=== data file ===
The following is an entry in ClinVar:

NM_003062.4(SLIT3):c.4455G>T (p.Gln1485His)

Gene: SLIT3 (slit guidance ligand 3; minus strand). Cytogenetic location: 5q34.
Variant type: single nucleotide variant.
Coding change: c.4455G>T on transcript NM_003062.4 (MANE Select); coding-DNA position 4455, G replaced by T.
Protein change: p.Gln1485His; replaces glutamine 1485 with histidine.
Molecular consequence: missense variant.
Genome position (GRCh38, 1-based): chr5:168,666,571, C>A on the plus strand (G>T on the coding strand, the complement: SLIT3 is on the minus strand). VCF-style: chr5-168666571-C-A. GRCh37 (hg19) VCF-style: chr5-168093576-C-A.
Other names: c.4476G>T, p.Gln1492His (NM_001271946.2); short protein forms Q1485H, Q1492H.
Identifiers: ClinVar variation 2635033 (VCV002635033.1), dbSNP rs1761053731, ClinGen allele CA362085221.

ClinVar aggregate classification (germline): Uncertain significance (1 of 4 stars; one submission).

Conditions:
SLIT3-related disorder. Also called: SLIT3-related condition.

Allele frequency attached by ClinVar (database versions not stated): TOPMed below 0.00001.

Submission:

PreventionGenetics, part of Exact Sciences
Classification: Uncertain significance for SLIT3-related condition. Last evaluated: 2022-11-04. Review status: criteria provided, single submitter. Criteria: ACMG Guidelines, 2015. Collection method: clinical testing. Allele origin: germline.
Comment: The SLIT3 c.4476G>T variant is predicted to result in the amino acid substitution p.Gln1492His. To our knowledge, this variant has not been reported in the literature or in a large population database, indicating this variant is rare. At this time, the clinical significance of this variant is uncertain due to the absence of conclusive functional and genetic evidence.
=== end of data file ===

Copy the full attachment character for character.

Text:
The following is an entry in ClinVar:

NM_003062.4(SLIT3):c.4455G>T (p.Gln1485His)

Gene: SLIT3 (slit guidance ligand 3; minus strand). Cytogenetic location: 5q34.
Variant type: single nucleotide variant.
Coding change: c.4455G>T on transcript NM_003062.4 (MANE Select); coding-DNA position 4455, G replaced by T.
Protein change: p.Gln1485His; replaces glutamine 1485 with histidine.
Molecular consequence: missense variant.
Genome position (GRCh38, 1-based): chr5:168,666,571, C>A on the plus strand (G>T on the coding strand, the complement: SLIT3 is on the minus strand). VCF-style: chr5-168666571-C-A. GRCh37 (hg19) VCF-style: chr5-168093576-C-A.
Other names: c.4476G>T, p.Gln1492His (NM_001271946.2); short protein forms Q1485H, Q1492H.
Identifiers: ClinVar variation 2635033 (VCV002635033.1), dbSNP rs1761053731, ClinGen allele CA362085221.

ClinVar aggregate classification (germline): Uncertain significance (1 of 4 stars; one submission).

Conditions:
SLIT3-related disorder. Also called: SLIT3-related condition.

Allele frequency attached by ClinVar (database versions not stated): TOPMed below 0.00001.

Submission:

PreventionGenetics, part of Exact Sciences
Classification: Uncertain significance for SLIT3-related condition. Last evaluated: 2022-11-04. Review status: criteria provided, single submitter. Criteria: ACMG Guidelines, 2015. Collection method: clinical testing. Allele origin: germline.
Comment: The SLIT3 c.4476G>T variant is predicted to result in the amino acid substitution p.Gln1492His. To our knowledge, this variant has not been reported in the literature or in a large population database, indicating this variant is rare. At this time, the clinical significance of this variant is uncertain due to the absence of conclusive functional and genetic evidence.